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NFL Week 2 Power Rankings: Patriots win down, dirty
The Red Sox will present Rivera with a gift Sunday, perhaps second base from Game 4 of the 2004 ALCS.
Then New York Jets offensive center Nick Mangold will sprint out of the dugout and take out Rivera at the knees when he walks off the field.
Or maybe not.
That lack of sportsmanship and class would be a nice follow to Mangold's attempted knee-capitation of Aqib Talib from behind at the end of Thursday night's miserable 13-10 victory over the Jets.
Talib picked off a Geno Smith pass and, like a wise NFL veteran, stayed bounds as long as possible before dancing his way off the field, icing New England's mathematical triumph.
This did not sit well with Mangold, who tried to do what that PED suspension couldn't do to Talib last year, namely end his career or put it on indefinite hold.
The teams came to blows in the aftermath of the play, with offensive lineman Willie Colon making contact with an official and D'Brickashaw Ferguson throwing a punch. It was the only punch provided by the Jets' offense.
The Patriots' offense was worse, especially since they actually have both a legitimate veteran quarterback and postseason expectations.
"I was tired of losing," Colon said. "And we just can't have it. I don't remember ... I was trying to get in there and help my brother and that is why I reacted the was I reacted."
Usually taking a swing at your opponent after the game is out of reach is usually considered one of the not best ways to respond to losing.
Pats Jets Mangold Globe - Barry Chin.jpgMangold's cheap-shot and the ensuing melee set off Patriots coach Bill Belichick.
"I made the tackle. He was obviously along the sideline and I thought he was still in inbounds. I thought it was a good tackle and apparently it was not and that's how they saw it and it started a little ruckus," Mangold told the New York Daily News. "Obviously it's an intense game and an intense rivalry and tempers flare."
Patriots' lineman Logan Mankins, speaking on the CSNNE post-game Patriots' postgame show, had a much more concise and accurate assessment of the hit. "They took a cheap shot," he said in his weekly sponsored appearance. "It was on the wrong sideline to do that so we were standing up for our guy ... Since the Jets did it, was dirty. If I had done that, it would have not been dirty."
Welcome to the "No-Spin Zone."
Any official word on a possible fine for Mangold won't come until Monday at the earliest.
Cheapshots and childish antics have spread through the NFL and college ranks like PED usage or Johnny Manziel autograph signings.
Mangold's desperate dive was mild compared to some of the other lowbrow hits that have emerged in the league of late. The NFL's push to cut down on concussions via penalizing helmet-to-helmet hits or blatant head shots [see the league's $765 million legal settlement with its retirees] has created a new breed of "fake tough" players.
Many receivers and other skill players have lost the fear of going over the middle that they once had. And where defenders used to aim high to tackle, without necessarily using the helmet to hit the opposing player's head, they now the fear being penalized or fined for even incidental head-to-head contact. That means shots to the knees are becoming more common place even as offenses try to exploit these new rules.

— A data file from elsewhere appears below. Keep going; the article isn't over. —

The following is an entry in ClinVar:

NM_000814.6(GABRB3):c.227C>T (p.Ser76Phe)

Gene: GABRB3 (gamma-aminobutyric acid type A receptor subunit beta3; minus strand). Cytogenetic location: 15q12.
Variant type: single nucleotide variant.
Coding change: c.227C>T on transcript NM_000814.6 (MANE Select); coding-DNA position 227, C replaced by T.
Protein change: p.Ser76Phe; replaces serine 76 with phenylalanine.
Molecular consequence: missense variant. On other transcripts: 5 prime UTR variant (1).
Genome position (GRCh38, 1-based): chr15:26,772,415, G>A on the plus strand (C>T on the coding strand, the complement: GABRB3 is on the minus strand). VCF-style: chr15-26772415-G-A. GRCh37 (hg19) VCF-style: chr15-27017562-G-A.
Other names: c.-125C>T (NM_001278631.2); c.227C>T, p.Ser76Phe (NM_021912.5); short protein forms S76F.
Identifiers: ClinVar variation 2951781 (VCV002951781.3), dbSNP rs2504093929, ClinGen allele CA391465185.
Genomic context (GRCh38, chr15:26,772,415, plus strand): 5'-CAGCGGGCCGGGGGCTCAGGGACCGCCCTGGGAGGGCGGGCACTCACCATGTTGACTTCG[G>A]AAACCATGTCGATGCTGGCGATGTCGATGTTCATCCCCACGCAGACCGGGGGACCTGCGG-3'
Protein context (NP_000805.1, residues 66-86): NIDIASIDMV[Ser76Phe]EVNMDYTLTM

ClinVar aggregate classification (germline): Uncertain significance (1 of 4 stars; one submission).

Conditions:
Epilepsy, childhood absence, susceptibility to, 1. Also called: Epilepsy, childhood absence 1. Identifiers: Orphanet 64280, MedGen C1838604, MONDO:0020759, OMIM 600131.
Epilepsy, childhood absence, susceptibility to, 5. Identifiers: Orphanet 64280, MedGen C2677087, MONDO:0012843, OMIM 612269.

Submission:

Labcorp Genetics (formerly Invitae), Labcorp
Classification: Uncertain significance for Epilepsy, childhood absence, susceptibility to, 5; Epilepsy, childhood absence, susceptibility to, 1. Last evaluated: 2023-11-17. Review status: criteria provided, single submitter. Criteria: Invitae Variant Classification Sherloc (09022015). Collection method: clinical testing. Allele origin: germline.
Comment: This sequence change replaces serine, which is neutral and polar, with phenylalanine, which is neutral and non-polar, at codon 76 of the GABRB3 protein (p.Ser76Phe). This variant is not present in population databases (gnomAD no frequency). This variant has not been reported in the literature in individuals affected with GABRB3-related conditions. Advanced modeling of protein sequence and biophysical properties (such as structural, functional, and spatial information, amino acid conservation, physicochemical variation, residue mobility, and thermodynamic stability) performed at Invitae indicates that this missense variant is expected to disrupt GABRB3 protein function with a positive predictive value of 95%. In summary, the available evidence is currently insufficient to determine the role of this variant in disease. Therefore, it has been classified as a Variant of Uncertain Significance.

"Wide receivers are crossing through the middle of the field and laughing," former Patriots' safety and All-Universe Cheapshot Artist Rodney Harrison, who now works for NBC, told The Wall Street Journal earlier this month. "It's a joke now."
Where defensive players once focused solely on hits, they now have to factor in fines. "Now their concern is looking up after every play and saying, 'I can't afford $30,000,'" Harrison said. "The entire league has realized these guys have had to change their temperament, and offenses have changed their whole approach."
That focus on the knees has snowballed and spread throughout the league.
Detroit Lions defensive tackle Ndamukong Suh, he of the infamous Thanksgiving 2011 head stomp and 2012 Matt Schaub groin kick, was fined $100,000 by the NFL for his low hit on Vikings center John Sullivan following an interception last week. The flag cost the Lions a touchdown. He's appealing the suspension and Suh's agent says his player was just making a routine play. The play was in a different part of the field as the Mangold hit, but was similar in its childhood cheapness.
Harrison once said he suffered roughly 20 concussions in his NFL career, or at least that's what he remembers. The insidious nature of these injuries has left the NFL with little head room to maneuver when trying to balance the basics of the game, such as hard hits over the middle, with concerns for players' long-term health, litigation and public perception of the sports.
Perhaps a few knees are an acceptable price to pay.
Green Bay Packers linebacker Clay Matthews went right for the head and was fined $15,000 for his Week 1 on San Francisco 49ers quarterback Colin Kaepernick. Before last week's game, Matthews had spoken about putting "hits as early and often on the quarterback."
The NFL levied $321,750 in fines after Week 1.
While the Patriots continue to shift through the debacle that was Thursday's victory, they can at least take pride that they've avoided inclusion on the 2013 regular-season fine list.
Here are this week's rankings, listed with the team records and last week's records:
1. 49ers (1-0; 1) - Manziel did everything but win Saturday. No. 1 Alabama beat Manziel and Texas A&M 49-42. Johnny Football threw for 464 yards, amassed another 98 on the ground, completed 28 of 39 passes and connected on a pair of TD passes, including a 95-yarder. He even did some Kapernicking.
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